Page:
Recently, I was of the view that the RBA would need to cut 100bps from now, to a level of 0.5%, but I did so with relatively low confidence. This is why I recommended all clients to close their long interest rate positions on 17 April 2019 (when the implied yields were 1.10% for the mid 2020 OIS; 1.35% on 3 year yields and the Aussie dollar was just over 0.7000 at the time).

Like in most good trades that were massively in the money, I left a little money on the table while I reassessed the outlook.

Since calling for interest rate cuts from the RBA, a lot of water has passed under the bridge, especially in the last few weeks.

Events mean I am changing my view on interest rates and have been placing / will be looking to implement new trades.

Watch out Australia: There's a flood of dismal economic news on the horizon

Wed, 01 May 2019

This article first appeared on the Yahoo Finance website at this link: https://au.finance.yahoo.com/news/watch-out-australia-theres-a-flood-of-dismal-economic-news-on-the-horizon-211110783.html

--------------------------------------------

Watch out Australia: There's a flood of dismal economic news on the horizon

The Australian economy is in trouble and Scott Morrison and the Liberal Party government need to come clean and acknowledge this and outline a framework how this period of economic funk is to be addressed if they win the 18 May election.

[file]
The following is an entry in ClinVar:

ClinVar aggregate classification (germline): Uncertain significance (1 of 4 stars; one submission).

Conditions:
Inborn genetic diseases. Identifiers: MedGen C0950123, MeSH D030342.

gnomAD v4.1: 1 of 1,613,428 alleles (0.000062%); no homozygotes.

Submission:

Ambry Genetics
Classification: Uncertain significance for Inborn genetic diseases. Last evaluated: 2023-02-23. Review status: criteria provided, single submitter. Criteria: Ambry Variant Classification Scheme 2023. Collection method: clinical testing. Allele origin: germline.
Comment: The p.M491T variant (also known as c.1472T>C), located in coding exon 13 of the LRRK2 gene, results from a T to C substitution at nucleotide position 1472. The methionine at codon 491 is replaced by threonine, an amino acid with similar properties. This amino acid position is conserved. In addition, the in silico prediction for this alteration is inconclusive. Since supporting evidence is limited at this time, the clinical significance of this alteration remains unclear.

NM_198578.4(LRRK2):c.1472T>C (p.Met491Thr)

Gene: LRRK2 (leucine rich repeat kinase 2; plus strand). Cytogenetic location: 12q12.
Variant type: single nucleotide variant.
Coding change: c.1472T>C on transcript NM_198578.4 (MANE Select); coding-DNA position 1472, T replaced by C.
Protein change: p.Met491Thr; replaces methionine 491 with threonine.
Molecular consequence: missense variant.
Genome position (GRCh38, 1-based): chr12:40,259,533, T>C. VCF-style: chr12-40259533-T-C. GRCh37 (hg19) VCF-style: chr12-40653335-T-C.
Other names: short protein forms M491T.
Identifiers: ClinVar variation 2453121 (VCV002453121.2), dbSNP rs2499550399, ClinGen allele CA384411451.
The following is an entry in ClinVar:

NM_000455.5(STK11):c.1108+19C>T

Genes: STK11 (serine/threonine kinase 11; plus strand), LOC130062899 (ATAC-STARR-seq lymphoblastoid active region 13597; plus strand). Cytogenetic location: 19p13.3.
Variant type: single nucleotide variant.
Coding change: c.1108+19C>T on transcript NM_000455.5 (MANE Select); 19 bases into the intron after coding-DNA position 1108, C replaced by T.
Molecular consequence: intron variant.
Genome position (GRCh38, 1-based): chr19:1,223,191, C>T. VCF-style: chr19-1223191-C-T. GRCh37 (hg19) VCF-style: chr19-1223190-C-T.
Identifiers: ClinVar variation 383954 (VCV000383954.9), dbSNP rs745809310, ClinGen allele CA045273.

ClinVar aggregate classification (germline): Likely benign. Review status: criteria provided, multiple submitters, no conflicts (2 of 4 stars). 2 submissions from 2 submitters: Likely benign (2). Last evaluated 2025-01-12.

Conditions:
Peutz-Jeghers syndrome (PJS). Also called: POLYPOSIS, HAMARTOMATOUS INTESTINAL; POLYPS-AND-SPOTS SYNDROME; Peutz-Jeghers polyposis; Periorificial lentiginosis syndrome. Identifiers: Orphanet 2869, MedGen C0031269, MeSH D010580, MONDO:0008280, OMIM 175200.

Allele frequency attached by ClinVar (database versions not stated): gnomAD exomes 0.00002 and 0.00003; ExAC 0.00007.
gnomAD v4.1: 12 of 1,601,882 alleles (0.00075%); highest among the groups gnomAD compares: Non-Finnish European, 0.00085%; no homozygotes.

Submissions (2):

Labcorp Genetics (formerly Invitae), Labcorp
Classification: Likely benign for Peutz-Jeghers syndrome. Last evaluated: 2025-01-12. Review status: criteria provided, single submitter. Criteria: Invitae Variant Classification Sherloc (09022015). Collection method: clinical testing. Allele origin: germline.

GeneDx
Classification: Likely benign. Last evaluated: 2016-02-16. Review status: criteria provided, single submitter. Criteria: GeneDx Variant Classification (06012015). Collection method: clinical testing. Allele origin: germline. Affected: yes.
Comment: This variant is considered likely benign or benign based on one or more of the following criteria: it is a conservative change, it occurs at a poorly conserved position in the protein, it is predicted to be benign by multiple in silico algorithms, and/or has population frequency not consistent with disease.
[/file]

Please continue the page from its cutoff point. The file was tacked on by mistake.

The Liberal Party is campaigning in the election on a “strong economy” and being “good economic managers”, bold claims that fly in the face of the latest score card for the economy.

That scorecard shows a flood of what is, frankly, disappointing or even dismal economic news. Australia is going through a very rare recession in per capita GDP terms and last week saw data showing zero inflation in the March quarter. Contribution to these indictors of economic funk is the fact that well over half a trillion dollars of householder wealth has been destroyed as house prices have tumbled.

Add to that the fact reported by the Australian Office of Financial management last week that gross government debt is $543 billion, almost double the level that the Coalition government inherited in September 2013, and the scorecard is looking very ratty indeed.

As the ad man used to say, “but wait, there’s more”.